I decided to sit at Di Rienzo, a café in the Piazza della Rotonda since 1952.  The customary black and white outfitted waiters were smiling this early Sunday morning, allowing for the extra flairs and nuances that make Rome the romantic city it is, before the decent of the masses, which within record time can drain anyone of their civility.  My waiter was charming and talkative, his blue eyes twinkling as he scattered rose petals over my table, petals floating down over my cappuccino, and homemade chocolate croissant (which turned out to be filled with Nutella).
A couple of times I saw heads peering out of lace curtains in the high windows above the piazza, windows being cracked open for some fresh, morning air. Two older Roman women walked in for their morning cappuccinos, leaving their equally older dog with crusted, tired eyes devotedly waiting for them at the entrance. A couple of bistro tables over from me were two priests drinking their cappuccinos deep in consultation, as well as an elderly British couple, fluent in Italian, the man drawing the scene in front of him seeing his subject in full view, his box of pastels splayed out on the table, with multi-colored dust on his fingers.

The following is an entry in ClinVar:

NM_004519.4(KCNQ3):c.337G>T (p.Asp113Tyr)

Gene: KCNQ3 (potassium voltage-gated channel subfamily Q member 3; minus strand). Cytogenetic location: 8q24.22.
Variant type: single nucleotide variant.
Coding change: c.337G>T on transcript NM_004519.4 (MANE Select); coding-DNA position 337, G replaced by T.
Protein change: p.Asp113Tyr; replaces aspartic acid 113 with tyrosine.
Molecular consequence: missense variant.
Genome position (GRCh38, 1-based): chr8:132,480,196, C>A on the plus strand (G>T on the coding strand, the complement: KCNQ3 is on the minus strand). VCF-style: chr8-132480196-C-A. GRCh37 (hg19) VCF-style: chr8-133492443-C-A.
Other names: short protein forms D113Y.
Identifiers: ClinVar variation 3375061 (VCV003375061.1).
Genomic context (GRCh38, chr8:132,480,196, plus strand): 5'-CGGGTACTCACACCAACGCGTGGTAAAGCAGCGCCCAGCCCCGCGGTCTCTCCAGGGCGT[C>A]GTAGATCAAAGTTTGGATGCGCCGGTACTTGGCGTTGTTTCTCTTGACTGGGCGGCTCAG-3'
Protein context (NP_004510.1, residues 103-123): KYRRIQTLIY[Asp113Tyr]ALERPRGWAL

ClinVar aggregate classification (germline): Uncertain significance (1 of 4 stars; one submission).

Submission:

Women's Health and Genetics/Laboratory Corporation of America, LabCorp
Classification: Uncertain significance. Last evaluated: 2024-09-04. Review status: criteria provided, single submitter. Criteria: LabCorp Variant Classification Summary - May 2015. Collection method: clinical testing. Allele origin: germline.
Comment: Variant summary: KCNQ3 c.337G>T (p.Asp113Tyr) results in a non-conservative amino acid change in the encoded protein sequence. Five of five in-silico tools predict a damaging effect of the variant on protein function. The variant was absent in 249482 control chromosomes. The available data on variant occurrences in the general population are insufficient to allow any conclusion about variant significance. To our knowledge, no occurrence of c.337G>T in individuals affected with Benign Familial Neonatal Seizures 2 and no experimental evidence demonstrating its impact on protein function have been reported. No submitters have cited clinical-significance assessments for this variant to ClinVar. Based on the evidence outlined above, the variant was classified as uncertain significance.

The day before, I crossed the piazza in front of the Pantheon in the afternoon.  I weaved my way through the shady African immigrants selling fake Prada and Gucci bags, the packs of students, and the hordes of camera toting tourists competing for the best angle to take their proof of visit photo in front of the gorgeous rotunda building. I am sure there were some honeymooner couples thrown in the mix somewhere.  But, this morning, it was when I was able to see the piazza, and the Pantheon, look Roman - majestic, an ancient architectural wonder, dominating. 
By 9:00 am, Rome the tourist city was awake and on the move; a large tour group following their leader with her ubiquitous flag on a pole, tourists with cameras, the pushy Gladiators grabbing the attention of tourists for highway robbery priced photos with them.  As the second wave now crested into the piazza, the priests, the artist and his wife, the dog walkers, the joggers, the men peeping out of their windows above the cafés and restaurants below quietly slipped away for the day.